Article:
If your school has student housing, I'd start out living there if possible to be surrounded by peers. If that's not an option, I highly recommend finding a shared room in a neighborhood with a lot of students. The Stonestown area by SFSU, Ingleside by City College, and the area around USF North of the Panhandle are all good options for you. You should be able to find something with other students, and you can cut down on costs by sharing a bedroom or renting a living room. It may be harder to find something because you're a minor if your parents aren't willing to co-sign. In your position a roommate situation that doesn't require you to sign a lease or a sublet would be your best bet.
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Old 06-18-2014, 12:27 PM
 
Location: State of Transition
72,659 posts, read 64,111,757 times
Reputation: 68406
It's not clear from your post whether you'll be a college student or not. It sounds like you're not...? Housing will be your main concern. It will be cheaper in Berkeley or Oakland than in SF. Where in SF is your job? In Berkeley and the surrounding area, you'll be able to get a room in a shared household, which will be affordable for you and will also place you in an environment where you'll have people your age who can help you get set up, and can answer your questions. It's important for someone in your position to have companionship, and not isolate himself in a studio apt., imo. At least not in the beginning. You probably won't have to sign a lease just for a room in a shared place.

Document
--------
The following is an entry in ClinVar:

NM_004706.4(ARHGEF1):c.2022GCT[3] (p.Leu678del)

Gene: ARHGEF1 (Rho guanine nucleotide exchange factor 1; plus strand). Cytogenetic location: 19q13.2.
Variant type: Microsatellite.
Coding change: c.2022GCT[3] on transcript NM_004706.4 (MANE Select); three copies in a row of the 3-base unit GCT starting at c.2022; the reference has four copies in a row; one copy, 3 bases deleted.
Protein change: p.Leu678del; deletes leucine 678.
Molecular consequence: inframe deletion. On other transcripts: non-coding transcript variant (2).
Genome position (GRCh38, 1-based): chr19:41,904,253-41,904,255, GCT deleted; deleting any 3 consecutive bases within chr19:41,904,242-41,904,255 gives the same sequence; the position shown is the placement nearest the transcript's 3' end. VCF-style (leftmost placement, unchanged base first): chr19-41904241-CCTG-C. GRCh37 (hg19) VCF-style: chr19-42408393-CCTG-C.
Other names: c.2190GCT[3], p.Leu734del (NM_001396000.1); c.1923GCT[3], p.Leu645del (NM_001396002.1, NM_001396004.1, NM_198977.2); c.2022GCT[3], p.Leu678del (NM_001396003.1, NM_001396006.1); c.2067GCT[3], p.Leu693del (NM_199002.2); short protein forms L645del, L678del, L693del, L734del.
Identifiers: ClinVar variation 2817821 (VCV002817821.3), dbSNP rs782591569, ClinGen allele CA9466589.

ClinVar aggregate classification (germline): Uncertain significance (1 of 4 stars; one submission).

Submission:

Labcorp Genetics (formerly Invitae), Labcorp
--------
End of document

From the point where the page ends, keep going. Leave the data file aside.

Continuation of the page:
Good luck! Let us know how it goes.
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Old 06-18-2014, 07:40 PM
 
2,489 posts, read 4,555,244 times
Reputation: 3104
Quote:
Originally Posted by idkwhatimdoing View Post
Hello,
I'm a 17 year old graduated, looking for some advice on moving from Houston to San Francisco alone. I'm kind of a sheltered child so I don't know much about the world that can't be researched. My parents are extremely against me moving out of state and are refusing to help me get my things together in hopes that it'll make me stay here. (so they're really not that helpful) So since junior year, I've been preparing to move out of state by myself by doing a lot of research about the city, etc.
And what I've gathered so far that I'd need when I get to sf is my Social Security, passport, medical records, birth certificate, a state id card(?), and at least three months worth of money in hand (I have about 20,000$ saved since I've been working since I was 16). I've also already done some over the phone interviews and landed a job there so I'm not that worried about employment.
Very bad plan. You parents are right! Your $20,000 will disappear very quickly if you pay out of state tuition for the first year. Also if you are working full time at a minimum wage job to pay for your living expenses your college work will suffer.